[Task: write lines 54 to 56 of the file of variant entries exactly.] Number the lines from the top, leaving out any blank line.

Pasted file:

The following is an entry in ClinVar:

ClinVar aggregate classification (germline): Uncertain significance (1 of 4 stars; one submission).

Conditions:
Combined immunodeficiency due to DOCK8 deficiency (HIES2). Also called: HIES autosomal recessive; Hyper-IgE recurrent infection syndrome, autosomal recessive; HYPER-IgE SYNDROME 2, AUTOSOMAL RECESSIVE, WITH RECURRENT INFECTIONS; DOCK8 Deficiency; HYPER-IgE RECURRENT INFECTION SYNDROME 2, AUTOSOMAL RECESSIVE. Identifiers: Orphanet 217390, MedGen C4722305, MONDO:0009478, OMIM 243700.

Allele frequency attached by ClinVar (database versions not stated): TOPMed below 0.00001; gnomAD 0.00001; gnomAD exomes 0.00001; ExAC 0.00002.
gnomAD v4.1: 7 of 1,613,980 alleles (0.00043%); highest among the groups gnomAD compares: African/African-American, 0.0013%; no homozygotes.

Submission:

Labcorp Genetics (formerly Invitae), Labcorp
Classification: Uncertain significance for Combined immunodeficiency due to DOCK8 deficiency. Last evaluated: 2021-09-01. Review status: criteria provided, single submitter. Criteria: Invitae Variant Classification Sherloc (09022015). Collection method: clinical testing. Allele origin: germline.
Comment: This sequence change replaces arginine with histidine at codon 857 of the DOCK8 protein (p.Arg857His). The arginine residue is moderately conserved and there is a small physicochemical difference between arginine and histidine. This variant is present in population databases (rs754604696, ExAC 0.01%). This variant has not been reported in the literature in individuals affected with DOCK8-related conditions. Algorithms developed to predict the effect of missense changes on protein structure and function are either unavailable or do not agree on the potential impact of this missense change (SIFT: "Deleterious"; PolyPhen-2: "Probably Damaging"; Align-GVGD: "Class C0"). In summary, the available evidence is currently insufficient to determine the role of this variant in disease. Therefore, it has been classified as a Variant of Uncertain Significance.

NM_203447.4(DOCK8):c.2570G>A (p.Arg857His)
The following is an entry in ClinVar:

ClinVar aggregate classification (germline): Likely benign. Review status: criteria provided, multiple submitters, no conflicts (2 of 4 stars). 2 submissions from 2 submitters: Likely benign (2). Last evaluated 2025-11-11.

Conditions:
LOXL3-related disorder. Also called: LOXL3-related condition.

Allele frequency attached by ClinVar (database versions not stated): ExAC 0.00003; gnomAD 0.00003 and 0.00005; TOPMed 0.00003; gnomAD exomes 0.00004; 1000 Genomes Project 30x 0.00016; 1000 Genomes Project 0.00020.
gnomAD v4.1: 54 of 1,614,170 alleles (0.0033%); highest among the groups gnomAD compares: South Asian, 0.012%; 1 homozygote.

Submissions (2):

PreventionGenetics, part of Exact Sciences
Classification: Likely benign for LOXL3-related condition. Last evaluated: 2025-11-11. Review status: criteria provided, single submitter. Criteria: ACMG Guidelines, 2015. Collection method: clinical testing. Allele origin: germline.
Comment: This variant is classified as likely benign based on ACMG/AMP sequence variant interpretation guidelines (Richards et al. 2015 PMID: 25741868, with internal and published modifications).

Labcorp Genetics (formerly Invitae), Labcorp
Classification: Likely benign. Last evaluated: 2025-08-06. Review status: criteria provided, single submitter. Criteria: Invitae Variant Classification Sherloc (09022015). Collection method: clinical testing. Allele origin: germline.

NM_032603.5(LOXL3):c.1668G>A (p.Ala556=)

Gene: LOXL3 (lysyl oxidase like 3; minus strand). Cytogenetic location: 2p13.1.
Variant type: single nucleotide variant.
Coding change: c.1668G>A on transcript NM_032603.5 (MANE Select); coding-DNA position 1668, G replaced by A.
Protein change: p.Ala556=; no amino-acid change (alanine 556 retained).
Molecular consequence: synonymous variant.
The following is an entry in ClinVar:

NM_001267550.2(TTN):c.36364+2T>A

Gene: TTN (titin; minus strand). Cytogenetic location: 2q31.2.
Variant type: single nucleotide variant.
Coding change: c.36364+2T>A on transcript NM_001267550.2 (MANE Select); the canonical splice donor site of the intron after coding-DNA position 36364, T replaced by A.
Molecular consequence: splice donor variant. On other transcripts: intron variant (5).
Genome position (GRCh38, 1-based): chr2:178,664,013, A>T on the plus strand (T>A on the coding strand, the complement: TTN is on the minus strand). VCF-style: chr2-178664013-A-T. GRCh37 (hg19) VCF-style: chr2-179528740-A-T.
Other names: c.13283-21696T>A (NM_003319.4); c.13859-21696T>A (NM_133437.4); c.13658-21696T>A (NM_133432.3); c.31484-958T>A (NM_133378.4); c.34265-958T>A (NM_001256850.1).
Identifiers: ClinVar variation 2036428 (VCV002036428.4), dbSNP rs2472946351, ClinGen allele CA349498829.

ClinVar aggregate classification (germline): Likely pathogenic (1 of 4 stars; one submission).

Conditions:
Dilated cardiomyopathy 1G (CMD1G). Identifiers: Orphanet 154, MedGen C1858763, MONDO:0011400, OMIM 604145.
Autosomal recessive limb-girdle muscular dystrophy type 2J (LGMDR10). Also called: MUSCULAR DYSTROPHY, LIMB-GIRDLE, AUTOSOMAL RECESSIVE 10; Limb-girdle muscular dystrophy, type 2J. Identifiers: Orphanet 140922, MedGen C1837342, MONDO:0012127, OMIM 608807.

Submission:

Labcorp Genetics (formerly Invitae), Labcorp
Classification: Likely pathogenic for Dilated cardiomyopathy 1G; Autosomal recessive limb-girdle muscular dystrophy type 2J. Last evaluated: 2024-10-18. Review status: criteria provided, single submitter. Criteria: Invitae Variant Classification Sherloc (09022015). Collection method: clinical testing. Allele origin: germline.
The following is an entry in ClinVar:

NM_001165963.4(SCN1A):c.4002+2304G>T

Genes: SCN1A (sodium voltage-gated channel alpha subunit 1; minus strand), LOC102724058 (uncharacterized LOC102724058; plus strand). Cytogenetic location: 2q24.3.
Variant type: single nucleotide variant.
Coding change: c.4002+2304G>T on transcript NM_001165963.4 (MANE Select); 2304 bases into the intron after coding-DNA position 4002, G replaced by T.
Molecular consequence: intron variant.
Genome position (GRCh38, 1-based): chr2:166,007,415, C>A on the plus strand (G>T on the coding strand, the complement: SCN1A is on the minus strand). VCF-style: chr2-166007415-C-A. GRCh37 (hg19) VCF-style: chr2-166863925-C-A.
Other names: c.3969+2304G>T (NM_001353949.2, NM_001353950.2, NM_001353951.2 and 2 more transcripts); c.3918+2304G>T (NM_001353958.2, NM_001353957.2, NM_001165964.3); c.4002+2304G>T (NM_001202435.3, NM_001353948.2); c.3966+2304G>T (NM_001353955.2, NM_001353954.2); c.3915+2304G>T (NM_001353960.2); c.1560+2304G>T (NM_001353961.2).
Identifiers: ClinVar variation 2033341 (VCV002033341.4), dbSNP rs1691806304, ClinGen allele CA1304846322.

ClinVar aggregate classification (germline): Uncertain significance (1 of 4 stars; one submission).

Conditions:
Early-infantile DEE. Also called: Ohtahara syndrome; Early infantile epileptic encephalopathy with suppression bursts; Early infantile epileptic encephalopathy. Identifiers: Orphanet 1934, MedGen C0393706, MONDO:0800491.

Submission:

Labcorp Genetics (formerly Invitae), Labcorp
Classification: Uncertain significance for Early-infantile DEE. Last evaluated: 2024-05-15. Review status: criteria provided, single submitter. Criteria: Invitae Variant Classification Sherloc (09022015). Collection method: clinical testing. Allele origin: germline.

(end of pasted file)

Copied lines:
Identifiers: ClinVar variation 2033341 (VCV002033341.4), dbSNP rs1691806304, ClinGen allele CA1304846322.

ClinVar aggregate classification (germline): Uncertain significance (1 of 4 stars; one submission).

Conditions: